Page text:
You will explore intact and sleepy villages. You will see many shops, restaurants, galleries, and adventure sports. Wales extends areas of outstanding natural beauty, national parks, miles of accessible coastal path, fantastic gardens, and more than 600 historic castles not to miss.

 

  • Cardiff

A city with no end of entertainment and plenty to do, Cardiff is a diamond for those looking for activities. From merging up the Welsh capital's incredible atmosphere to immersing yourself in some of its most unique ventures. Cardiff Bay is one of the most picturesque areas in the city. Besides, its castles, parks, beautiful churches, bars, and restaurants.

 

Top Things to do

London: The British Museum

The British Museum, established in 1753, performs host to numerous substantial collections of artifacts, which number over 8 million pieces in all

 

Woodstock, Oxfordshire: Blenheim Palace

It was designed in 1987 as a UNESCO World Heritage site and is one of the largest in England. The palace was the birthplace and old home of arguably the most famed British prime minister – Sir Winston Churchill. The dignified landscapers have redesigned the landscaped gardens as Capability Brown.

 

 London: Natural History Museum

It plays host to over 70 million life and earth science units. Visitors can observe samples related to zoology, mineralogy, entomology, and paleontology.

 

Wiltshire: Stonehenge

It was UNESCO World Heritage Sites in 1986. The ancient monument, which comprises stones that reach up to 9 m in height and weigh up to 22.6 metric tons, is thought to have been constructed around 3,000 to 2,000 BC, though the exact dates remain open to question.

 

London: Soho

In the West End, the energetic streets of Soho feature a variety of dining, nightlife, and shopping options. It is the center for noble celebrations: music, art, literature, theater, fashion, food, or film.

 

London Eye

Created to celebrate the millennium, the Eye is an enormous Ferris wheel offering impressive views across the city. At night, the wheel is lit up in biennial colors and is the centerpiece of London’s annual New Year’s fireworks spectacle.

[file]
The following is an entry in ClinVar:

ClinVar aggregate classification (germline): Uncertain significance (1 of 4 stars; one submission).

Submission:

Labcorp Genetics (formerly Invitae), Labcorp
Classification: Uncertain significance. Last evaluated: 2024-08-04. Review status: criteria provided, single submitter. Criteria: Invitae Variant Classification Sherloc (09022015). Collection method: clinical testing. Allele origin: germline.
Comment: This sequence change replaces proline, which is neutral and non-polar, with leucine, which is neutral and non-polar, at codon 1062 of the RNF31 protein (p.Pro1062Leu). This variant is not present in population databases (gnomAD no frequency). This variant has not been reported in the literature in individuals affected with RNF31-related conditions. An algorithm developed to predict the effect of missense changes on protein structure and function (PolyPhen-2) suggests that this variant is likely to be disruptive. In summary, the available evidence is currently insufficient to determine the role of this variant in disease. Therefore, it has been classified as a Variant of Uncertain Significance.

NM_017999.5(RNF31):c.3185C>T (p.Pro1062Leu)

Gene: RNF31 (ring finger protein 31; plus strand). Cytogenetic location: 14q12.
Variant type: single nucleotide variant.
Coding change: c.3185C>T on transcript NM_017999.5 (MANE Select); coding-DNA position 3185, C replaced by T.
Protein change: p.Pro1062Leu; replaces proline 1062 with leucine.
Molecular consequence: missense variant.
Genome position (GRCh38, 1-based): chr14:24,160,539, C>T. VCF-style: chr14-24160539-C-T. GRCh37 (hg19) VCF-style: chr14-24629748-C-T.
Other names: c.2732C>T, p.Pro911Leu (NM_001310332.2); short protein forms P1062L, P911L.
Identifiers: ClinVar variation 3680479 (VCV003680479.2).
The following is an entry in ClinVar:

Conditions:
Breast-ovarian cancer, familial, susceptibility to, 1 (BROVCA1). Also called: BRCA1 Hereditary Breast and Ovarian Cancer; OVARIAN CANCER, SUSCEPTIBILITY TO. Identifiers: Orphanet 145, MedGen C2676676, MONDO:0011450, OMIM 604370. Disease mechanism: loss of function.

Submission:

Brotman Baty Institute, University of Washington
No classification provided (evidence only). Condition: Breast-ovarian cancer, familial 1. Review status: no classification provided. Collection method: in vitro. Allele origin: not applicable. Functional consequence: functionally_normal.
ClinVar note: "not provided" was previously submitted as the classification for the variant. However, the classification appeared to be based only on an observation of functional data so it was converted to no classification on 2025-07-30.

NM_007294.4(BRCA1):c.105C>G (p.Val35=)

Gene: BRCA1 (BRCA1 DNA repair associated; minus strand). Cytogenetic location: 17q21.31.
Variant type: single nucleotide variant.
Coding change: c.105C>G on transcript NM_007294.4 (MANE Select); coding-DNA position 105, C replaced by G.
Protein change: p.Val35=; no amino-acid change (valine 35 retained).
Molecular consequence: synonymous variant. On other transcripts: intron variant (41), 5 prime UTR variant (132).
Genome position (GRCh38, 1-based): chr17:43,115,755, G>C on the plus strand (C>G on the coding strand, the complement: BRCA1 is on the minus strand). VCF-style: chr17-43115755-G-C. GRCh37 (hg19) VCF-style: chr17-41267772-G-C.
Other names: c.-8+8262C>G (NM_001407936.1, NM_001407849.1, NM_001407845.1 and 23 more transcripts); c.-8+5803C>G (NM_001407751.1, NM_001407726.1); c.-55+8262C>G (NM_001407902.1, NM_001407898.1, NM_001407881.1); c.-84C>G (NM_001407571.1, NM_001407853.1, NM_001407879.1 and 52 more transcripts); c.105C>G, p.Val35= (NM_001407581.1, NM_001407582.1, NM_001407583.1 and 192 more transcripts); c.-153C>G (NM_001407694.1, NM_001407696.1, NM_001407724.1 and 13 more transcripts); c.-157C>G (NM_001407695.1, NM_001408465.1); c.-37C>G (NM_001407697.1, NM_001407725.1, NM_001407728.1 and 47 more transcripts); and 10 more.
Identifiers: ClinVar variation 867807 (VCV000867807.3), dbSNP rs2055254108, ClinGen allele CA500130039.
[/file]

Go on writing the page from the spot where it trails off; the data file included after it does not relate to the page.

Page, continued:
York: York Minster

Since the 7th century, the Minster has been at the heart of Christianity in the north of England. From the excellent, handcrafted stone through to the unrivaled collection of medieval stained glass, this antique building tells the story of Jesus Christ.  

 

Liverpool: Maritime Mercantile City

The area describes the story of UK expansion throughout the previous centuries, including the mass movement of migrants to the United States, immigrants from northern Europe, and the slave trade. Maritime Mercantile City is additionally the home to important civic, commercial, and public buildings such as St. George’s Plateau.

 

Hyde Park

Hyde Park is likely the most famous park in London, and it is one of the biggest. The park is home to several memorial features and two water bodies, the most notable being the Serpentine.

 

Thames Cruise

Cruises run as usual from several key locations. The cruises pass diverse key sightseeing locations, including Tower Bridge, the Houses of Parliament, and the London Eye.

 

Chinatown

London’s Chinatown is located around Gerrard Street, between Soho and Leicester Square. This place is packed with authentic Asian restaurants, supermarkets, and secret bars. You will always find something new to traverse in Chinatown.  

 

Oxford Street

Oxford Street is not only London’s best point for shopping but is Europe’s most vibrant shopping street. It has 300 stores and receives over 500,000 visitors every day.

 

Galleries

London is a whole city for art lovers with so many galleries to attend, emphasizing the best in classic and contemporary art. The city’s galleries are free to visitors, including the National Gallery in Trafalgar Square. The National Gallery has something for everyone with da Vinci, Turner, van Gogh and Rembrandt on display.